A patient with multiple myeloma and hypercalcemia responded to cytotoxic chemotherapy. However, hypercalcemia persisted. Because of the absence of lytic bone lesions, the presence of a low serum phosphate level, and a family history of possible primary hyperparathyroidism, the patient was evaluated for this disorder. Serum parathyroid hormone and urinary cyclic adenosine monophosphate levels were elevated. Exploration of the neck disclosed two enlarged parathyroid glands (1,850 mg and 210 mg), which were excised. After surgery, the patient's serum calcium levels remained normal for one year. Progressive myeloma bone disease developed that eventually resulted in recurrent hypercalcemia and death. Autopsy revealed only evidence of myeloma.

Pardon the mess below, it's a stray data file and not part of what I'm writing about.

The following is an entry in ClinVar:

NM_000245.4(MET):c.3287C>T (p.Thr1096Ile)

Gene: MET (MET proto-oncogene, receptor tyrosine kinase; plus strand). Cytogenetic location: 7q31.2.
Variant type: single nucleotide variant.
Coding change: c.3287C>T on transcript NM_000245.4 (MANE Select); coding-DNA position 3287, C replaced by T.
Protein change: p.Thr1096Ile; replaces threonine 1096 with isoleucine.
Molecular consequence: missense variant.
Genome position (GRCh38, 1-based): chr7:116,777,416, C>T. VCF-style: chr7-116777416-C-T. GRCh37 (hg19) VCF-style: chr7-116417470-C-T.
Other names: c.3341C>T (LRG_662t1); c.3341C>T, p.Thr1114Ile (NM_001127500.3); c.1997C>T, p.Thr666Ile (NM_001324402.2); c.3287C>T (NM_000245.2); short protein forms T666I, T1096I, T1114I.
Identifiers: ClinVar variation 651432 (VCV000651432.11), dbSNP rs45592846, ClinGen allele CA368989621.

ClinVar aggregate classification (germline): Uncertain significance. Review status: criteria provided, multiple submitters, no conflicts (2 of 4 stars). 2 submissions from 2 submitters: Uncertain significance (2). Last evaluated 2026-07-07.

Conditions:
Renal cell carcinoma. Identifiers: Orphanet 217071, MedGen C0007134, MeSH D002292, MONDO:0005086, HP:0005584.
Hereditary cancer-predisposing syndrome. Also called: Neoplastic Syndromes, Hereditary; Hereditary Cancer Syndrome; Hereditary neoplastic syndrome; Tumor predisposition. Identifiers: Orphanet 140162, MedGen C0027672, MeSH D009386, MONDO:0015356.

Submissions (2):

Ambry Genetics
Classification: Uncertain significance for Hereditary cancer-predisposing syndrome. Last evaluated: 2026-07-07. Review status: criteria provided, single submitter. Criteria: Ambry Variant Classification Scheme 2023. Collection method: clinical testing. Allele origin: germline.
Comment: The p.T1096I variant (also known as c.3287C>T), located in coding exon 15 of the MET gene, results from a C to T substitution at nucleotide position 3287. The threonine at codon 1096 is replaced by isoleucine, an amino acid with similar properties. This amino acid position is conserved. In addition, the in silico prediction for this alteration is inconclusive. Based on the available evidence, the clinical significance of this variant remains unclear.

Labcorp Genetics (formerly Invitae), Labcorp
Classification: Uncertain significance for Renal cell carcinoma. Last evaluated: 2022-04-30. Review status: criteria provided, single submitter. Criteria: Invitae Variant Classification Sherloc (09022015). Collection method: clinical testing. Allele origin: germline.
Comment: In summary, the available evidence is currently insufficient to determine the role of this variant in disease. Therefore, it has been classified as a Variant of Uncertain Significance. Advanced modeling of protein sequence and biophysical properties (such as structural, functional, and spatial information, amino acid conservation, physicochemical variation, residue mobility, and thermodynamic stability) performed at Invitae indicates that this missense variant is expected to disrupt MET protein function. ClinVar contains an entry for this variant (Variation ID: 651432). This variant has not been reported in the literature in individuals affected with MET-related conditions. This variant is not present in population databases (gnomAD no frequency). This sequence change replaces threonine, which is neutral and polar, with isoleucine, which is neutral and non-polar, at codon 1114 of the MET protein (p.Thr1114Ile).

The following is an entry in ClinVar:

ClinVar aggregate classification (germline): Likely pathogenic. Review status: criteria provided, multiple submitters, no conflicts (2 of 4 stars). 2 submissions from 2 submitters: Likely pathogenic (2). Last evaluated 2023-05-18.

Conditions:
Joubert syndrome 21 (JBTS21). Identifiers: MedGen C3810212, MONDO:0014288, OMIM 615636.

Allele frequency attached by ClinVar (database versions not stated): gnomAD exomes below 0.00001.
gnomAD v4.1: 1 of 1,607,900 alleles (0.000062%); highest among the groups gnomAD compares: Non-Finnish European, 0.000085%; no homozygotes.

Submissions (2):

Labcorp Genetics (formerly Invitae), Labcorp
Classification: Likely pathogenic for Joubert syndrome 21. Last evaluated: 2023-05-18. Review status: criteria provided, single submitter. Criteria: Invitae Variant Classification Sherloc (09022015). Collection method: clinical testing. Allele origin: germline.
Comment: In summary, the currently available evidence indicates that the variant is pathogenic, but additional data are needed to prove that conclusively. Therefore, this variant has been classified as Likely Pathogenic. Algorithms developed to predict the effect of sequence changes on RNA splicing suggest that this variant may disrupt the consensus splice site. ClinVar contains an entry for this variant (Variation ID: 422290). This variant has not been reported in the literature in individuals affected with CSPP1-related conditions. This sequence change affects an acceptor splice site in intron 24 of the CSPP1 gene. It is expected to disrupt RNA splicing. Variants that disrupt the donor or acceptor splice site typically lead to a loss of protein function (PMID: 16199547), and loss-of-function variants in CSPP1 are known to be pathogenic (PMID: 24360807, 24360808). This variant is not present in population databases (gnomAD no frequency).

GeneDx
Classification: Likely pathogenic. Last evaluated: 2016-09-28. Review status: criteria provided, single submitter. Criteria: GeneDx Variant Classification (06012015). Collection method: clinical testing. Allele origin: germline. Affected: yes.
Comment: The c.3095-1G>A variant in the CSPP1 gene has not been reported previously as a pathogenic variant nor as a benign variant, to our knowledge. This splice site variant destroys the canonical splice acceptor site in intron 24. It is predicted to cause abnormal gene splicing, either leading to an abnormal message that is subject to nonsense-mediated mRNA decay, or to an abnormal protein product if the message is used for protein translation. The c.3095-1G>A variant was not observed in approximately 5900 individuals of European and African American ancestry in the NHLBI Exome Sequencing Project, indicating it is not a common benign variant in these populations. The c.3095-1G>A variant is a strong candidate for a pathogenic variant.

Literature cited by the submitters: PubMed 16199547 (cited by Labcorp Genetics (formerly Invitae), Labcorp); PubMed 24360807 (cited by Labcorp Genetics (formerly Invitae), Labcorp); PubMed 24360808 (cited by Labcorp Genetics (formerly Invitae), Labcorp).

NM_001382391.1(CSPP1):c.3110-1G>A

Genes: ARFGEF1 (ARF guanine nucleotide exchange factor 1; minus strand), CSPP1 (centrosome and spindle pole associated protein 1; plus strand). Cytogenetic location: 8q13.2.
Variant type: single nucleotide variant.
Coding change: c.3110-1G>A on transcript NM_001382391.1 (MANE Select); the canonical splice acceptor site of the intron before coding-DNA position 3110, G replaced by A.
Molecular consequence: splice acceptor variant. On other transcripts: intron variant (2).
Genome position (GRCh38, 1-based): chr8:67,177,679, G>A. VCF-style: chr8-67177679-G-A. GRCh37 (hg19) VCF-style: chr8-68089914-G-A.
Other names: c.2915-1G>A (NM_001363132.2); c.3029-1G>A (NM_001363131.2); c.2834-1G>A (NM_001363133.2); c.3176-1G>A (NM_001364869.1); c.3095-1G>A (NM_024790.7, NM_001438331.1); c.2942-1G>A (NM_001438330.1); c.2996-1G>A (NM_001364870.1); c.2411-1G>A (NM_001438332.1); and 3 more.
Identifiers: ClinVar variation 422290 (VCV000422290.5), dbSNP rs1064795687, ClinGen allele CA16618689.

Stone MJ, Lieberman ZH, Chakmakjian ZH, Matthews JL. Coexistent Multiple Myeloma and Primary Hyperparathyroidism. JAMA. 1982;247(6):823–824. doi:10.1001/jama.1982.03320310071039